The thinking that undergirds everything from what kind of weapon a soldier carries to how a combination of units and weapons converge on the battlefield happens at one place — the Combined Arms Center.

The center is at the heart of the development of Multi-Domain Operations, the way the Army plans to fight future wars. But alongside those warfighting plans is how to build and sustain commanders to execute those lofty mission goals.

Recent outgoing commander, Lt. Gen. Ted Martin, shared some of what the center has developed recently to build leaders and fight wars in an email interview with Army Times in September.

A key item is the rollout of Project Athena, a self-development tool. It is scheduled to be available in all Army schoolhouses by October and the rollout to the Army National Guard and Army Reserve begins in fiscal year 2023, with full implementation expected by the following year.

Starting with the 2017 publication of Field Manual 3-0 Operations, Martin said new concepts for multi-domain operations began permeating the schoolhouses and saw feedback through field exercises by the Army’s multidomain task forces.

The center is conducting an ongoing deep analysis of what units, leaders and experts have found works and what doesn’t when these MDO concepts get applied to current operations.

Implementing FM 3-0 rests largely on training. And the 2021 release of FM 7-0 Training put doctrine and tools together in an organized way for leaders and units to apply the developing tenets of multi-domain warfare, Martin wrote.

But to get the doctrinal changes right, the Army needs to key in commanders. Two tools, the Command Climate Navigator and the Interactive Leader Development Guide, help systematize aspects of leader development. The Center for Army Profession and Leadership built the tools.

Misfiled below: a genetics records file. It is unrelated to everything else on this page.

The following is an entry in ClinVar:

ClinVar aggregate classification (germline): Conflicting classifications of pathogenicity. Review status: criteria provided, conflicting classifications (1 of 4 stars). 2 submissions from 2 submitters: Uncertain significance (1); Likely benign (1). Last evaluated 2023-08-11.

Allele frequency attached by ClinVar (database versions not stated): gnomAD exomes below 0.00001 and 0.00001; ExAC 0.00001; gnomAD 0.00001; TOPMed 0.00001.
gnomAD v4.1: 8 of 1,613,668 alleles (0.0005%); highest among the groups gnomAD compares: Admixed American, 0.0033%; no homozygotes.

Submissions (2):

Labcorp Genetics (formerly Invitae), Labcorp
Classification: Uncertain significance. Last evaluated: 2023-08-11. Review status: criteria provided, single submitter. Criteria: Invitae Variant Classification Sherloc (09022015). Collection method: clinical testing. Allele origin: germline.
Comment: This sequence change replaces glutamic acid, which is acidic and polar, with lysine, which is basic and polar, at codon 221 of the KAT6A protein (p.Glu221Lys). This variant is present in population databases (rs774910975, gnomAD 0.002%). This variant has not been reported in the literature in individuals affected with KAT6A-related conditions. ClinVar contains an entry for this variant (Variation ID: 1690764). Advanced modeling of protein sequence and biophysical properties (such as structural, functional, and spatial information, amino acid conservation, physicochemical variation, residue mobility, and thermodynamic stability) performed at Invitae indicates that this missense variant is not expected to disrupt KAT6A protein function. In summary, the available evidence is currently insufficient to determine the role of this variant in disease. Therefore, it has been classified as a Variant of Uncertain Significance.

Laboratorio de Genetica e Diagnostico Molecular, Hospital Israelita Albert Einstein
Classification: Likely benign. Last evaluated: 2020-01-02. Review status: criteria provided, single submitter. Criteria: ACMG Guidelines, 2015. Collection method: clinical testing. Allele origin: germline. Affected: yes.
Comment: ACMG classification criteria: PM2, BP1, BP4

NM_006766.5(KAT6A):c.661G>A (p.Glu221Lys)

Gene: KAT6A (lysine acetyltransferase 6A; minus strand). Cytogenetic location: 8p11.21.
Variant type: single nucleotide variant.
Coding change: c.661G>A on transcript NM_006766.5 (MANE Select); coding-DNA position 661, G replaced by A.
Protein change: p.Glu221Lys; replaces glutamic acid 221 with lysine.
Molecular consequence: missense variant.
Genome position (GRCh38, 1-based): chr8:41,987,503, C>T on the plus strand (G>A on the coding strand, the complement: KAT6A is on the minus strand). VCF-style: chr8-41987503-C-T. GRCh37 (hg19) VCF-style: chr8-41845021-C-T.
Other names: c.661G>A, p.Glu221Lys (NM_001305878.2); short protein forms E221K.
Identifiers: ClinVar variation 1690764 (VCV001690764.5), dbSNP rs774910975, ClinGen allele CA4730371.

The navigator is an anonymous, interactive tool that provides a step-by-step process for leaders to assess their organization’s climate and help focus their efforts on developing a customized action plan to address weaknesses and shore up strengths in the organization, Martin wrote.

“I can’t overemphasize how important this is — we know an organization’s climate directly affects its members’ motivation, job satisfaction, morale, cohesion, commitment, initiative, trust and overall performance,” Martin wrote.

The development guide helps leaders find resources so individuals in their units reach career goals.

Scheduled for October publication as of press time, a new FM 6-22 “Developing Leaders” standardizes individual development plans and emphasizes counseling and feedback in leader development, Martin wrote.

As of September, Project Athena, a self-development tool, was planned to be fully operational in all active component military education schools, Martin wrote. Since it was released in July 2020, more than 71,000 soldiers and civilians completed assessments through the system.

The program will expand to the Army National Guard and Army Reserve over the next two years, Martin wrote, starting with pilot programs in fiscal 2023. Full implementation is expected by fiscal 2024.

“It became obvious to us quickly that there was a need to build on what individuals learned about themselves from Athena assessments so they could map a way ahead and grow as a professional,” Martin wrote.

The standardized individual development plans provide that option, Martin added.

For more nuts-and-bolts training, Martin referenced the Army Training Network, which now hosts a “digital job book” that all soldiers can use. They can see their own training completion and qualifications from a personal device. The small unit leader tool in the network lets leaders track relevant scores and data across their formation.

Todd South has written about crime, courts, government and the military for multiple publications since 2004 and was named a 2014 Pulitzer finalist for a co-written project on witness intimidation. Todd is a Marine veteran of the Iraq War.

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